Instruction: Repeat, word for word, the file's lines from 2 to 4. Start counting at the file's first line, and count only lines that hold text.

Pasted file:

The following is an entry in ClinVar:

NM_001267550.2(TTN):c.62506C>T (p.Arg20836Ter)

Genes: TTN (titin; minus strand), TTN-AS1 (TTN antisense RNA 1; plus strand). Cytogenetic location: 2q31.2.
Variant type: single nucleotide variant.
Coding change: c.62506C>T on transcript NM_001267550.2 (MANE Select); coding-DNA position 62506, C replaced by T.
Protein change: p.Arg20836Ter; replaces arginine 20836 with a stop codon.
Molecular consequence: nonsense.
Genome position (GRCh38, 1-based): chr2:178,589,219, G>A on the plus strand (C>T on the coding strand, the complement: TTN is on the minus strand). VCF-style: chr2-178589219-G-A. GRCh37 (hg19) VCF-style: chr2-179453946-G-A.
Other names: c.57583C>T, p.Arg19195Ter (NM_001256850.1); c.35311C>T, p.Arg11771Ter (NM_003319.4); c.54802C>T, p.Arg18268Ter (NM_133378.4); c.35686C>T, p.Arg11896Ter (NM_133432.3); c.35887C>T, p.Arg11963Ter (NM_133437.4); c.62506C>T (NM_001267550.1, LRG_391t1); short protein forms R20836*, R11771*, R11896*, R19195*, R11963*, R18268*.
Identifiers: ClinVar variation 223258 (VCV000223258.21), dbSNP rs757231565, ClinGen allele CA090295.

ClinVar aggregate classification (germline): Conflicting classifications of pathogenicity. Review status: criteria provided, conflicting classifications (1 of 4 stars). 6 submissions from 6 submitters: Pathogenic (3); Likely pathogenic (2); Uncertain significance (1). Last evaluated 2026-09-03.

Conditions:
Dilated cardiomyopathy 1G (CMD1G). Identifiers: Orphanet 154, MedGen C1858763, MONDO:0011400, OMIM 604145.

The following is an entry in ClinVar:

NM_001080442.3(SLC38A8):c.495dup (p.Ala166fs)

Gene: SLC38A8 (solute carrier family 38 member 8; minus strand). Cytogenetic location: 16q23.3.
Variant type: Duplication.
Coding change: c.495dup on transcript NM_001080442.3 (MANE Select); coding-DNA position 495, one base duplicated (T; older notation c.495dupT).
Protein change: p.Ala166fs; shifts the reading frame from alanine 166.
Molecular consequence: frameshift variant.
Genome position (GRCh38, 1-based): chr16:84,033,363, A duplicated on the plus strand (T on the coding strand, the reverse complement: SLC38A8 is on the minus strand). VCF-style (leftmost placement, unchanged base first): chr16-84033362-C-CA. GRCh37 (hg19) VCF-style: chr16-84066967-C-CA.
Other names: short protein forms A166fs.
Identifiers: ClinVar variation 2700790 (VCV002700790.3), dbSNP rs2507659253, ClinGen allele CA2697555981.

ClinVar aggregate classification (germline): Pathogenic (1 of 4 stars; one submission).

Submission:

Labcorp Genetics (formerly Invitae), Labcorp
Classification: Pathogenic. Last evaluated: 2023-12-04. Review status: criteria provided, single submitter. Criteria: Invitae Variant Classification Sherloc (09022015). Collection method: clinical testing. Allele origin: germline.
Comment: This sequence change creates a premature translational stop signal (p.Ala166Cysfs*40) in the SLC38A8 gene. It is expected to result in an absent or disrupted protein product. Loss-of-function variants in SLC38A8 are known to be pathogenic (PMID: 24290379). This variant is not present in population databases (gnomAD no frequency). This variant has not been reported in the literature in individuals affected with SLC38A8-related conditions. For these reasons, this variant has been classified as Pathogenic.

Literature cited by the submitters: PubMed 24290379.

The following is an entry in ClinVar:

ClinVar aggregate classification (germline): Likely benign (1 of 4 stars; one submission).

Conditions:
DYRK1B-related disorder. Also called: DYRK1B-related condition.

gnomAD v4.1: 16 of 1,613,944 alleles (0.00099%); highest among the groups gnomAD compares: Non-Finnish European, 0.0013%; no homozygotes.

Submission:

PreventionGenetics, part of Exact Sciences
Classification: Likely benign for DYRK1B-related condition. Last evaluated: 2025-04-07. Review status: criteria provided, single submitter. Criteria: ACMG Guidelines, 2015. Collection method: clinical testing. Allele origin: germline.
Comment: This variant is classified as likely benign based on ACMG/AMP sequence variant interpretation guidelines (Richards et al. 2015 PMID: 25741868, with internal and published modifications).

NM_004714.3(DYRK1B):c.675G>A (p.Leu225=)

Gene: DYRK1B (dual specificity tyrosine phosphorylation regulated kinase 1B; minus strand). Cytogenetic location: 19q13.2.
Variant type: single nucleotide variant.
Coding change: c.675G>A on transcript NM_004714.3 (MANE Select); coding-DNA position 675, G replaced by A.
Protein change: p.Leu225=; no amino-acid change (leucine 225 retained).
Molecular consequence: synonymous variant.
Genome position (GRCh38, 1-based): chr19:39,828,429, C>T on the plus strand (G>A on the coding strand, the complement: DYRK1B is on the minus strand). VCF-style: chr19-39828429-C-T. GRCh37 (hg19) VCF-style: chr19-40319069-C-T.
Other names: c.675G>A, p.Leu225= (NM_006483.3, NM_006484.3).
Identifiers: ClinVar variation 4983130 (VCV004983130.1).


NM_001267550.2(TTN):c.62506C>T (p.Arg20836Ter)

Genes: TTN (titin; minus strand), TTN-AS1 (TTN antisense RNA 1; plus strand). Cytogenetic location: 2q31.2.
Variant type: single nucleotide variant.